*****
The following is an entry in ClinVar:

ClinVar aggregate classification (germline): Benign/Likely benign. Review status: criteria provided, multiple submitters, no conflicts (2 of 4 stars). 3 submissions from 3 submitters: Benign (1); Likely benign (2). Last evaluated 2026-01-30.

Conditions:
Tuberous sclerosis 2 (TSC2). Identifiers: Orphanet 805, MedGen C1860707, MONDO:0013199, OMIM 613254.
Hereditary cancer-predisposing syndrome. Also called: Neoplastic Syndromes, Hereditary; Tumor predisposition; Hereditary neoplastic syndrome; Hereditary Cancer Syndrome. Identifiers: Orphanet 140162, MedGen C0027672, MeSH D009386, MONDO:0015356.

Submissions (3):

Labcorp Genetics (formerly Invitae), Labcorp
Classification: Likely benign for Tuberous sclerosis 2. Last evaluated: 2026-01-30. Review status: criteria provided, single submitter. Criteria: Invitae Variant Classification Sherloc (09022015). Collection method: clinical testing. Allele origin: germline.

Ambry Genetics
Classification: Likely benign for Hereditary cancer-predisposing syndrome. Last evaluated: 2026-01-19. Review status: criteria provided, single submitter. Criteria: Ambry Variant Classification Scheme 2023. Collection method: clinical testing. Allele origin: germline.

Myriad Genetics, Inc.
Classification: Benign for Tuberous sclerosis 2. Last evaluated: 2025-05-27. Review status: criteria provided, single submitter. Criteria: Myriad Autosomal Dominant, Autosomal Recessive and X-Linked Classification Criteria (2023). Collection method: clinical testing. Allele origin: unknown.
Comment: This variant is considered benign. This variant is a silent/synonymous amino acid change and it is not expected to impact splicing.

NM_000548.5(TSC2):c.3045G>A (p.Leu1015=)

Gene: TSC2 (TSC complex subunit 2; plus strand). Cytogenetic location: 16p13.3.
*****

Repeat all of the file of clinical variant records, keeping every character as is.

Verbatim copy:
The following is an entry in ClinVar:

ClinVar aggregate classification (germline): Benign/Likely benign. Review status: criteria provided, multiple submitters, no conflicts (2 of 4 stars). 3 submissions from 3 submitters: Benign (1); Likely benign (2). Last evaluated 2026-01-30.

Conditions:
Tuberous sclerosis 2 (TSC2). Identifiers: Orphanet 805, MedGen C1860707, MONDO:0013199, OMIM 613254.
Hereditary cancer-predisposing syndrome. Also called: Neoplastic Syndromes, Hereditary; Tumor predisposition; Hereditary neoplastic syndrome; Hereditary Cancer Syndrome. Identifiers: Orphanet 140162, MedGen C0027672, MeSH D009386, MONDO:0015356.

Submissions (3):

Labcorp Genetics (formerly Invitae), Labcorp
Classification: Likely benign for Tuberous sclerosis 2. Last evaluated: 2026-01-30. Review status: criteria provided, single submitter. Criteria: Invitae Variant Classification Sherloc (09022015). Collection method: clinical testing. Allele origin: germline.

Ambry Genetics
Classification: Likely benign for Hereditary cancer-predisposing syndrome. Last evaluated: 2026-01-19. Review status: criteria provided, single submitter. Criteria: Ambry Variant Classification Scheme 2023. Collection method: clinical testing. Allele origin: germline.

Myriad Genetics, Inc.
Classification: Benign for Tuberous sclerosis 2. Last evaluated: 2025-05-27. Review status: criteria provided, single submitter. Criteria: Myriad Autosomal Dominant, Autosomal Recessive and X-Linked Classification Criteria (2023). Collection method: clinical testing. Allele origin: unknown.
Comment: This variant is considered benign. This variant is a silent/synonymous amino acid change and it is not expected to impact splicing.

NM_000548.5(TSC2):c.3045G>A (p.Leu1015=)

Gene: TSC2 (TSC complex subunit 2; plus strand). Cytogenetic location: 16p13.3.